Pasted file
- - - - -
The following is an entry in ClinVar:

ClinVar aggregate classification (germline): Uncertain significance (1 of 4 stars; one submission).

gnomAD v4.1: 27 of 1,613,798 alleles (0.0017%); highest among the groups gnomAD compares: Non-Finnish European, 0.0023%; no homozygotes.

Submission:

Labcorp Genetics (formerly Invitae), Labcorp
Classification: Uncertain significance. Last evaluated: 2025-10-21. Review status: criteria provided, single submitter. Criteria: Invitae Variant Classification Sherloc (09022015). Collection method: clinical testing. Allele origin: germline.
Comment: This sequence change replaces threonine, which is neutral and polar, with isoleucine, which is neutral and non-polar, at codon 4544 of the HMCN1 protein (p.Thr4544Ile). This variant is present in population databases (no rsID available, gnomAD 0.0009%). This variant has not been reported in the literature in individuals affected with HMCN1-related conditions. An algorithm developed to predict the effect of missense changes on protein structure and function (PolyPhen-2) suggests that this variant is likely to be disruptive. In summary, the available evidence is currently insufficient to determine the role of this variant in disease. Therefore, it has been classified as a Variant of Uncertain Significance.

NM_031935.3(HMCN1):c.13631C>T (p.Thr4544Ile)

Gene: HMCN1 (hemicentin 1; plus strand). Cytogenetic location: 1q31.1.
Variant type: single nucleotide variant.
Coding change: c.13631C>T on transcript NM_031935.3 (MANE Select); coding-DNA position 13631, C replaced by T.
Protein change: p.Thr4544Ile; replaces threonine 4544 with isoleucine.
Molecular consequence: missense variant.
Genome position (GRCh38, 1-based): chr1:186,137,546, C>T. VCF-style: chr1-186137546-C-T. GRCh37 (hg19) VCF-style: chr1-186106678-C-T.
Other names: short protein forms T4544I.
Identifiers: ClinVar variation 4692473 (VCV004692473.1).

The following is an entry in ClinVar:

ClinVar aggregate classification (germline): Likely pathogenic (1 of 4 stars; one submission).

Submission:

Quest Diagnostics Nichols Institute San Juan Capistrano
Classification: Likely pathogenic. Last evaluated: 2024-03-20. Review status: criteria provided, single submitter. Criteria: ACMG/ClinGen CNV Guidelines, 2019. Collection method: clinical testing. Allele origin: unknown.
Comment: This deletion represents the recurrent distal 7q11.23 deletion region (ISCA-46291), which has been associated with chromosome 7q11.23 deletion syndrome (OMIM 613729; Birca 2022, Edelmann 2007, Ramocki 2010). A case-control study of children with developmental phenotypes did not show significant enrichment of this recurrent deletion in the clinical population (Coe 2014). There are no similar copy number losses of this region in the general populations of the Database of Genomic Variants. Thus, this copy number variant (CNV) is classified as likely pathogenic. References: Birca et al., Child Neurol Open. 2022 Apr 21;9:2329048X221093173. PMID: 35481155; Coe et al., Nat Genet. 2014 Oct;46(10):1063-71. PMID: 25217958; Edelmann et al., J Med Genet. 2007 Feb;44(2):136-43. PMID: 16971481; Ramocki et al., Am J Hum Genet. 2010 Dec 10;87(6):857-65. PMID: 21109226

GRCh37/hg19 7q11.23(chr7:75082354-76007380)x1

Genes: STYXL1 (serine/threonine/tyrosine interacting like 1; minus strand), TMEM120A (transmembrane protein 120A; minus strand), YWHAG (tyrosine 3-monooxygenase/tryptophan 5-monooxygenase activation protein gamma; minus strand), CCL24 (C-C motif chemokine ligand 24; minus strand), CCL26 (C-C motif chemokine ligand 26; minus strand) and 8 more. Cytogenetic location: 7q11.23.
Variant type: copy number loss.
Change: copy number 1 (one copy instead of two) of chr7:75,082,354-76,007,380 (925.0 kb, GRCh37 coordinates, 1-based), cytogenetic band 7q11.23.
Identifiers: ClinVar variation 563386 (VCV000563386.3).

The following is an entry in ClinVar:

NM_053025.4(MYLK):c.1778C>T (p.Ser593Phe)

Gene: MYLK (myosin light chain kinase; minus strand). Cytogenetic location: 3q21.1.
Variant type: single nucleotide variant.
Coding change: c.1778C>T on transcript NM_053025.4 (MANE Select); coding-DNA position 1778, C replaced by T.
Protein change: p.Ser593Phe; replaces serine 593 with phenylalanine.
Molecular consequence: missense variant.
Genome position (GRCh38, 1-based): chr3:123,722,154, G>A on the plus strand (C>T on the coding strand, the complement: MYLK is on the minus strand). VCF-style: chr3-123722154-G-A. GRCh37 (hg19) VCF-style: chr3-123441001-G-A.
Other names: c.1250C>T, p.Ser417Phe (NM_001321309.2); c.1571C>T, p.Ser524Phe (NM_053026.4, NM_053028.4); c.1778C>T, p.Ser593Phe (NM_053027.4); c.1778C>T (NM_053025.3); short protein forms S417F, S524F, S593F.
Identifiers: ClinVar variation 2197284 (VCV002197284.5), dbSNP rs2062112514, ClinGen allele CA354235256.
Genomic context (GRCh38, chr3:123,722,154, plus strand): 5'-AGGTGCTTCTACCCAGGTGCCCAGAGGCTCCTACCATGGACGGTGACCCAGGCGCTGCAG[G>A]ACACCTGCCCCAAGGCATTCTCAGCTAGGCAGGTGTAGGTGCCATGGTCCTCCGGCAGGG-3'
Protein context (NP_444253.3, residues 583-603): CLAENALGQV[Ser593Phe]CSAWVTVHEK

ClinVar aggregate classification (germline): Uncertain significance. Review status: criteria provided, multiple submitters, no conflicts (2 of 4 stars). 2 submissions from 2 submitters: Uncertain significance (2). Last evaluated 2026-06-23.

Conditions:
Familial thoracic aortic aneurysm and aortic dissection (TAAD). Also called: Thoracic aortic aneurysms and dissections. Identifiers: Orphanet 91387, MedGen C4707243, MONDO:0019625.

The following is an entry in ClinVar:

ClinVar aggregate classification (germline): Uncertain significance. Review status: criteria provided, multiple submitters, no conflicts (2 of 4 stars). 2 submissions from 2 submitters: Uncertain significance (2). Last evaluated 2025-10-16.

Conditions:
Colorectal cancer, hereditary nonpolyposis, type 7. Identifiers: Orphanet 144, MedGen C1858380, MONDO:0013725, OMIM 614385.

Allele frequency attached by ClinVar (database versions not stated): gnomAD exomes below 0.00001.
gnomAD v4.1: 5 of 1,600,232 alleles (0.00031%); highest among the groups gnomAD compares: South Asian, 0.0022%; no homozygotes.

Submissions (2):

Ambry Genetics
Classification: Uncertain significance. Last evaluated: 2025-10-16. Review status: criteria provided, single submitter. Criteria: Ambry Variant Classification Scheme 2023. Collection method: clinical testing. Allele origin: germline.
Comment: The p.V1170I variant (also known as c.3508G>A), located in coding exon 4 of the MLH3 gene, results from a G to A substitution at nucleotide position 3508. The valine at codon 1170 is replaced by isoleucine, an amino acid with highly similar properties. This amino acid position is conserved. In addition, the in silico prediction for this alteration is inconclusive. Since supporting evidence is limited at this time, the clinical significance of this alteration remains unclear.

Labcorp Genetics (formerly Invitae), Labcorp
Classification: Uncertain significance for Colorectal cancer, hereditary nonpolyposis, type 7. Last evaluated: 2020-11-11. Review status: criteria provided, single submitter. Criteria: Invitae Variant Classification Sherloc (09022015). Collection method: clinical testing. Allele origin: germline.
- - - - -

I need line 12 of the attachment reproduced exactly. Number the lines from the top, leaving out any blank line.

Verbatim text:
Protein change: p.Thr4544Ile; replaces threonine 4544 with isoleucine.